Original Research

Contamination and current practice in decontamination pof nebulisers in ventilated patients

A. Ellis, H. van Aswegen, R. Roos, P. Becker
South African Journal of Physiotherapy | Vol 69, No 4 | a373 | DOI: https://doi.org/10.4102/sajp.v69i4.373 | © 2013 A. Ellis, H. van Aswegen, R. Roos, P. Becker | This work is licensed under CC Attribution 4.0
Submitted: 14 November 2013 | Published: 16 January 2013

About the author(s)

A. Ellis, Department of Physiotherapy, Faculty of Health Sciences, University of the Witwatersrand, South Africa
H. van Aswegen, Department of Physiotherapy, Faculty of Health Sciences, University of the Witwatersrand, South Africa
R. Roos, Department of Physiotherapy, Faculty of Health Sciences, University of the Witwatersrand, South Africa
P. Becker, Biostatistics Unit, Medical Research Council, South Africa

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Abstract

To examine the incidence of contamination and current practice of decontamination of nebulisers after use within a ventilator circuit, in public- and private sector intensive care units (ICUs) in Johannesburg; to assess the presence of and adherence to a decontamination protocol in these ICUs and to identify which practices were associated with lower or no bacterial growth. Methods: A cross-sectional study design was used which included a semi-structured interview with the ICU manager and an audit of current nebuliser practice. Nebulisers that were identified in the interview were swabbed and streaked on blood agar plates (BAPs). BAPs were incubated and assessed for bacterial colonisation, number of colony forming units (CFUs) and number of different species of CFUs present. Results: Two hundred and sixty-nine ICU beds were surveyed over a two-month period resulting in 45 nebulisers used within a ventilator circuit that could be tested. The majority (93%) were single-use jet nebulisers, all were being re-used and 52% presented with contamination. None of the ICUs had a nebuliser decontamination protocol in place. Contaminated nebulisers that were stored in a sterile drape had significantly higher concentrations of bacterial growth (p=0.03). Conclusion: The rate of colonisation of re-used jet nebulisers is high. Nebuliser decontamination protocols are urgently needed.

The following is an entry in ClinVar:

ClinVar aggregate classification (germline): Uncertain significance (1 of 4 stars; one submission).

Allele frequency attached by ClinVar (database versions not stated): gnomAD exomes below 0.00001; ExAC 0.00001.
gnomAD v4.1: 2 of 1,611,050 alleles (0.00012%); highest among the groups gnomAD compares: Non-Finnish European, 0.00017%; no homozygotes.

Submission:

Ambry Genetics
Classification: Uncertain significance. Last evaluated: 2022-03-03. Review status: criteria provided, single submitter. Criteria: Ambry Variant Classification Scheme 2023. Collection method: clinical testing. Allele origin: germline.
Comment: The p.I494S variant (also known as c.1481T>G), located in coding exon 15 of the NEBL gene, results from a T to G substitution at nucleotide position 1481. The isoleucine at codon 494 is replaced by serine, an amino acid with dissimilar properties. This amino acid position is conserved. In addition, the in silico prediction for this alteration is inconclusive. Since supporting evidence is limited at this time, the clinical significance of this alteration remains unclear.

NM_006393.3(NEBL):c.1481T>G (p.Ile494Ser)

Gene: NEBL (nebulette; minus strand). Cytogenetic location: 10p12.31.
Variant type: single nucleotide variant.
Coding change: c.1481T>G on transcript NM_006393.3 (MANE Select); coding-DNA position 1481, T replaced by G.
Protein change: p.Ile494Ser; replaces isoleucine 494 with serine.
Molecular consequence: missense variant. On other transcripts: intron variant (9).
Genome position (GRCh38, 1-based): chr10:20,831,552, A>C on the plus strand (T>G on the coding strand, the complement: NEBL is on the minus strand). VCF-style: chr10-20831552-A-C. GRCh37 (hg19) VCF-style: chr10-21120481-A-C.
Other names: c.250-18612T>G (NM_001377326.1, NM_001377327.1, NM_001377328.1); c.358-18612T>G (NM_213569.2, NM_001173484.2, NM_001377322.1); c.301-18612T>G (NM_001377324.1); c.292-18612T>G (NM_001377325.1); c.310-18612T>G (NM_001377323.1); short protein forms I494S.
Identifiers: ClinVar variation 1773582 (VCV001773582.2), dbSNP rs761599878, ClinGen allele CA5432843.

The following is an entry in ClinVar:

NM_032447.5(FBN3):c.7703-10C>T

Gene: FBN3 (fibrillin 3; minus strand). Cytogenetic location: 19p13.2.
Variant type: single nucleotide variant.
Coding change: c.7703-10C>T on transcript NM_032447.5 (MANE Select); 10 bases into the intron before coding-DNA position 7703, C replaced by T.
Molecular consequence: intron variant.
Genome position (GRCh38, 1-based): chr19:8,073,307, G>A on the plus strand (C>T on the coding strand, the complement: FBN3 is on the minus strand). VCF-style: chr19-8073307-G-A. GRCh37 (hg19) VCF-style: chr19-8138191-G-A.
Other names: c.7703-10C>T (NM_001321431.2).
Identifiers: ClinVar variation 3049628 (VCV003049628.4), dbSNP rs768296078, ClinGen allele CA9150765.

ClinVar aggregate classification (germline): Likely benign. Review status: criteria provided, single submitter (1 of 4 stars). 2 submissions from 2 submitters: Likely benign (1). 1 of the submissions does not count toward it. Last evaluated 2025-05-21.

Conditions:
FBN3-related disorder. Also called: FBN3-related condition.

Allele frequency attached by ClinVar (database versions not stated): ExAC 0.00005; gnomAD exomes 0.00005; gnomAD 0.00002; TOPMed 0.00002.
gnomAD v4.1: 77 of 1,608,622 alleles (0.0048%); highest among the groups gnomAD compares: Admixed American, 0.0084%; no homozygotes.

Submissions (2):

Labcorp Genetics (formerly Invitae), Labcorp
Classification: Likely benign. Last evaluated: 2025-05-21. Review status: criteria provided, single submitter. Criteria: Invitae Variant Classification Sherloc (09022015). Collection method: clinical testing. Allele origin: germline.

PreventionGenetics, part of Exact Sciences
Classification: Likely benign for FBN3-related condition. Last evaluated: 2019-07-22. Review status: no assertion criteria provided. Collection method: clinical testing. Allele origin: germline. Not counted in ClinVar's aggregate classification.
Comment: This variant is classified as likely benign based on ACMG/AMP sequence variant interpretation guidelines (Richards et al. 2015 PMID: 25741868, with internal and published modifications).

Keywords

Nebulisers; Ventilator; Contamination, Decontamination protocol

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